Wednesday, 22 May 2013

Badami Murg Shorba (Chicken in Almond Sauce)

So I have been meaning to post this for a long time but somehow it got forgotten amongst other day to day chores. Elaborate recipes like this need the right kind of mood and a good occasion to go with it. I had made this one last December for ushering in the New year and then I again made it last week simply to celebrate the onset of pre-monsoons. Such a rich recipe can only be had when the weather cools down a bit. And this year we had a very hot and humid summer in Pune – totally unsuitable for any dish that was heavy on the stomach.

After such a scorching summer I felt as elated as a peacock when I saw the first drops of pre-monsoon hitting my office window. Only I didn’t have a ornate tail to spread and show off my happiness (poor me!). Nonetheless, me and a couple of my colleagues rushed to the parking lot to feel the rain on our face. The smell of the wet earth is so tantalizing that it makes you forget all the summer ordeals. We stood there by the balcony staring at the rain. People were scurrying around trying to hide themselves behind the shade of a tree or a tea stall. Some less fortunate who were on bikes were letting themselves soak in the rain. The Gulmohar tree in our office premises had suddenly started looking all bright and clean- red flowers swaying in the rain. The mercury had gone down considerably and a pleasant breeze had replaced the searing summer wind. Time for celebration and planning our first getaway to enjoy the beautiful monsoons.

Such a nice weather demands gastronomic celebration as well. My heart was set on Khichudi and begun bhaja (khichdi and fried Aubergine), the very typical way for a Bengali to celebrate a rainy evening.  But I saw some chicken in the freezer languishing from a couple of days.  So racked up my brain and recreated  this rich and decadent almond based curry of the Mughlai origin. Anything Mughlai has a royalty feel to it, same applies to this recipe as well.

I am a glutton when it comes to some of my favorite recipes. So who is not? Anyone who cooks surely loves their meats and vegetables not to mention their sweets. It’s another thing whether they accumulate the calories like me or not. I really envy those gourmet chefs who are known to cook up a storm in their kitchen and yet look like they haven’t eaten in years. For normal people like you and me, an extra bowl of delectable kheer or an elaborate  seafood platter means extra hours of working out to avoid piling up of good-for-nothing calories.

Since I am not a housewife I do not have the time to pick and choose recipes and then go shopping for the ingredients. Most of the ingredients that goes into making anything special is always available at my home which I usually pick up during bi-weekly trips to the super markets. Last time my mom and mother-in-law visited our place they gasped at the variety of spices and other ingredients present at our home and tagged it as over indulgence. But anything for good food and photography. And for patrons of good cooking.

It always makes you happy when someone appreciates your dishes. But it’s an honor when someone says that they are going to showcase your creations to the masses. While I was working on an endless presentation one day I received an email which was from a lady named Arnie kaye dillen who wanted to share some of my works on her company facebook pages(, etc). I was going crazy with work and I wasn’t sure whether this was some sort of a spam mail or not, so it was simply forgotten with time. But soon after a couple of days I got a sweet “gentle reminder” mail from the same lady asking whether I had received her earlier mail. That was a reality check. Someone really was interested in my food. I felt a sudden adrenaline rush, somewhat jittery and a lot more ecstatic. I quickly responded back with an apology of not responding first. Arnie is a very very sweet person, she published my recipe and even sent me a link of the same. The saga still continues. I remain to be the procrastinator as always putting the blame on my workload and Arnie patiently bears with me and sends me mails, invites, requests followed by those sweet little gentle reminders after which my guilt starts to buildup and overpower me and I quickly do the needful :). I hope this beautiful association will continue for a long time. This special chicken recipe is dedicated to this very sweet lady.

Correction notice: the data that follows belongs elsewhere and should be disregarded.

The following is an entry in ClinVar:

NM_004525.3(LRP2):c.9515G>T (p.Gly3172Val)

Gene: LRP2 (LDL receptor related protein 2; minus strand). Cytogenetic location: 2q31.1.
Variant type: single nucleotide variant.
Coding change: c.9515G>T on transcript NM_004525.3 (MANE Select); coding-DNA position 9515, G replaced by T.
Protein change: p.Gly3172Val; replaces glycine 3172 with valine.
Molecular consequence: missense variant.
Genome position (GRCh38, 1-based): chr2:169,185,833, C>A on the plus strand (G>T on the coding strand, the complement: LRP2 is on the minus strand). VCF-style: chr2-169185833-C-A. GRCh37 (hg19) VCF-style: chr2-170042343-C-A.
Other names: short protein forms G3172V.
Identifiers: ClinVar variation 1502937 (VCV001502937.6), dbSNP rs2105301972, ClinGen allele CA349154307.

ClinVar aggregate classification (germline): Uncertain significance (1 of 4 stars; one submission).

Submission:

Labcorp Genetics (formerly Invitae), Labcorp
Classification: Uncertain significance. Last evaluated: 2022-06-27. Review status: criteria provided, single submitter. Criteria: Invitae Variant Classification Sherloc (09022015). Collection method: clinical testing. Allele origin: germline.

Marinating Time: Overnight

Preparation Time: 20 minutes 

Cooking Time: 40 minutes


Cuisine: Mughlai


Marinade (overnight)
·                     Chicken – 1 kg (cut into medium sized pieces) 
·                     Lemon Juice – 2 tsp
·                     Red Chilli Powder – 1 tsp
·                     Black Peppercorn – 4 (ground)
·                     Salt – 2 tsp
·                     Curd (beaten) – ¾ cup
·                     Garam masala (ground) – 1.5 tsp
·                     Refined Oil – 1 tsp
For Tempering
·                     Bay Leaf - 2
·                     Green Cardamom Whole -3-4
·                     Cinnamon Stick - 2"
·                     Clove -4-5
·                     Nutmeg – ¼ tsp
For Gravy
·                     Onion – 2 medium (made into fine paste)
·                     Potato (Diced) – 2 big
·                     Ginger Paste – 2 tsp
·                     Garlic paste -  1 tsp
·                     Charmagaz (melon seeds) or Cashew (paste) – 3 tsp (Optional if you want to make the gravy extra thick)
·                     Almonds – ½ cup (soaked and skin removed)
·                     Fresh green chillis – 3-4 (or depending upon your spice tolerance level)
·                     Milk – 1 cup ( you can also substitute by fresh coconut milk)
·                     Raisins – 10 (soaked) [you can use as many depending on your liking]
·                     Sugar to taste
·                     Salt to taste
·                     Ghee or refined oil – ½ cup
For Garnish
·                     Almonds- 6-7 (lightly fried)
·                     Fresh Coriander Leaf – 2-3 twigs
·                     Fresh cream -  2 tsp (optional)
1. Clean and cut the Chicken. In a bowl take the chicken and add all the ingredients mentioned under marinade. Mix well and leave it overnight in the refrigerator.

2. Fry the diced potato and keep aside.

3. Lightly toast the skinned almonds. Let the almonds cool down and make a thick paste of almonds and ¼ cup milk. Keep aside.

4. Make a paste of the onion and green chilli.

5. Take a mortar and pestle and coarsely grind all the spices mentioned under tempering except bay leaf (the spices become more fragrant by grinding)

6. Take a heavy bottomed pan (kadhai) and add the ghee/oil . When the oil is hot enough add the ground spices and bay leaf. Toss them for a few minutes until fragrant

7. Add the onion-chilli paste to the spices. Add a pinch of salt and sugar. The salt will help in softening the onion faster and the sugar will caramelize in the heat and give a nice color to the onions. Sauté until the onion is soft and takes a golden brown color. The oil will also separate at this stage.